One of the outcomes of those and other conversations was my appointment as Interim Chair of the University’s Academic Integrity Board; a direct result of my engagement with this topic from the beginning and my participation in the AI Pedagogy group, disseminating information to faculty on AI. This included workshops about designing assignments to counteract the possible use of AI by students. But as AI becomes more accessible, so too does the temptation for students to use these tools unethically. Our University Academic Integrity Board has seen a dramatic increase in cases reported in the past year, so it seems timely, with final exams approaching, to share some insights on how to deal with this problem should it rear its ugly head just in time for the holidays.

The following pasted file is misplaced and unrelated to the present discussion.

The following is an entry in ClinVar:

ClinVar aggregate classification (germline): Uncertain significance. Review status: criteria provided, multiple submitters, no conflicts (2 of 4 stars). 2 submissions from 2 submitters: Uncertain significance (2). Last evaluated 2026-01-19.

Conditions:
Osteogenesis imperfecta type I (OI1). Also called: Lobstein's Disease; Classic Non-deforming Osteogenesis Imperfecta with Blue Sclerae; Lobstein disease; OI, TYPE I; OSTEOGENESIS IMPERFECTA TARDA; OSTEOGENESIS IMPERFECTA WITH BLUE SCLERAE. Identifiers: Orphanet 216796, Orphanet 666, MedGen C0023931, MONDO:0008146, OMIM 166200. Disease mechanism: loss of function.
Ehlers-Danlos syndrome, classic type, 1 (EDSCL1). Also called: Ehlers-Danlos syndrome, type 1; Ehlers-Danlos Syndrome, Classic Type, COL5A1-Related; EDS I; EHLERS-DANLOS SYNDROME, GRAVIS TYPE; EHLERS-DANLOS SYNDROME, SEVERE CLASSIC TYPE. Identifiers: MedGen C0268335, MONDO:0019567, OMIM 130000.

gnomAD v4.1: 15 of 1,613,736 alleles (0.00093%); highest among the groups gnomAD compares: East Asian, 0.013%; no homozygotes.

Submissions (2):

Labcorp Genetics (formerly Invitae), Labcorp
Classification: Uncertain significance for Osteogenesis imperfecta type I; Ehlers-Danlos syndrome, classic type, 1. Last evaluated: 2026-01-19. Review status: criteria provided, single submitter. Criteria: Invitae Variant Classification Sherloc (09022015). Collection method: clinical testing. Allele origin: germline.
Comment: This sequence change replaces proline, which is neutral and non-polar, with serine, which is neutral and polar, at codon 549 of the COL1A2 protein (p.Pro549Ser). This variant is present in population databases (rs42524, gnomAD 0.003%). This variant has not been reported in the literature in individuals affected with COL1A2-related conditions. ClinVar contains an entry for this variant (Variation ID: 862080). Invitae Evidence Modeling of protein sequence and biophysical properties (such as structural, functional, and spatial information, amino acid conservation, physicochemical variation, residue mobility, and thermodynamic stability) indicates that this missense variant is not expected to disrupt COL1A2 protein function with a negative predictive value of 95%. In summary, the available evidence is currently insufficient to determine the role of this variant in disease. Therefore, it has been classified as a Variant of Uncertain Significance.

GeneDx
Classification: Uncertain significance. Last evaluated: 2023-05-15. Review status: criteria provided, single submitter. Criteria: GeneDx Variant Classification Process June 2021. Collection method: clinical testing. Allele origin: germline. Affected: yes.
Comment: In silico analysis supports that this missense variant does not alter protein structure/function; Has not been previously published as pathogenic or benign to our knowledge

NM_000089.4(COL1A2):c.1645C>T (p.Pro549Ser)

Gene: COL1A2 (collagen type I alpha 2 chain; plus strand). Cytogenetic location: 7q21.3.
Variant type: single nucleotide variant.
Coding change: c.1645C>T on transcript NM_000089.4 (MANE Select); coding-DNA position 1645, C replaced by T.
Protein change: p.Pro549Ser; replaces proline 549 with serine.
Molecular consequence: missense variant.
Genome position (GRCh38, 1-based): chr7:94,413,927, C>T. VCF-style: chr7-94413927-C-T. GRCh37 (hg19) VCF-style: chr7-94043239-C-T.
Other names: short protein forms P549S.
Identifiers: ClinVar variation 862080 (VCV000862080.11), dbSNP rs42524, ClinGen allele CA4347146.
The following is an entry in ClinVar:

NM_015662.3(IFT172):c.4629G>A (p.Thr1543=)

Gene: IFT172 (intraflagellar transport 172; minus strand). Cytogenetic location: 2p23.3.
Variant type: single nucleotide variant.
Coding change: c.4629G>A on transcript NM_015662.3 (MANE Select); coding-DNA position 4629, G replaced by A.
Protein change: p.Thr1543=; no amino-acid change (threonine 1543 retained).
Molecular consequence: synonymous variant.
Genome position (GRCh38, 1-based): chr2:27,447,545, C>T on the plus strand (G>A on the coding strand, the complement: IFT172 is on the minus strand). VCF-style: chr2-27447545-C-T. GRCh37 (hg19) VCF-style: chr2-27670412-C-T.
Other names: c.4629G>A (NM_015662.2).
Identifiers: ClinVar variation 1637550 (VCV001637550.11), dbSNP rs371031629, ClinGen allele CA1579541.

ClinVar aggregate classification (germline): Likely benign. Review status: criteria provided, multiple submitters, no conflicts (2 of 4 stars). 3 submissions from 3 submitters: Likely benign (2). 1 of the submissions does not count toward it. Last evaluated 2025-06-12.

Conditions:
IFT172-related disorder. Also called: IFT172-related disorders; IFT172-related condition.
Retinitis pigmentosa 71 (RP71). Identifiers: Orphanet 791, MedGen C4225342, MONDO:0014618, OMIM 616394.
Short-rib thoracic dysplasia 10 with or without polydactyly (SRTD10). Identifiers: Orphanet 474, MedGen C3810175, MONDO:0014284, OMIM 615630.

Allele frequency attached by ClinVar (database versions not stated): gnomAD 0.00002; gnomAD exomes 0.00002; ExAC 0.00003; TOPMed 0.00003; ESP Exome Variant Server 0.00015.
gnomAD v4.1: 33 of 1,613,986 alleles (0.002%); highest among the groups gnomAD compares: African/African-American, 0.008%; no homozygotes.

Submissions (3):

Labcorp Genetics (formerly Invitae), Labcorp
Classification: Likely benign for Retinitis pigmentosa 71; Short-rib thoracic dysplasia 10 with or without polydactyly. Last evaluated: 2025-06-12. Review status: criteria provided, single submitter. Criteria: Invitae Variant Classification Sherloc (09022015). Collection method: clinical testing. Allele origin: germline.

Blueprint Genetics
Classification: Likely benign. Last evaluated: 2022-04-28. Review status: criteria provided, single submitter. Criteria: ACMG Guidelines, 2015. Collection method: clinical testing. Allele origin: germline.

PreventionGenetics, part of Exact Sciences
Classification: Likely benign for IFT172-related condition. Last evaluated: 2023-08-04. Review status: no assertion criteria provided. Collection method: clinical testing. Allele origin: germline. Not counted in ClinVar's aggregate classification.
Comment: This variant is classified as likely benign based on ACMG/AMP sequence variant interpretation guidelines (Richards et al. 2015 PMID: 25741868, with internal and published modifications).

Understanding AI-Assisted Cheating

Here’s the truth, a smart student can use AI to write a paper, take a test, or conduct research, and springboard off of those shortcuts to make their cheating undetectable by even the best AI detection software. I tested various AI detectors by feeding them a series of control papers. First, I put in a paper I knew one of my students had written – the detectors confirmed that it was indeed authentic in all cases. I then took that assignment prompt and engineered ChatGPT to write the same paper. The results were between 70-100% AI-written for a paper that was 100% AI written. I then took that paper and spent 10 minutes tweaking it to fool the detectors. AI detection results from that minimal tweaking effort resulted in an AI detection percentage between 0-30%. With a few more minutes of work, I could have fooled every AI detector. We are talking about a maximum of 20 minutes work to write a paper that probably takes the average student 2-3 hours to write at a minimum. This is the new reality we are facing.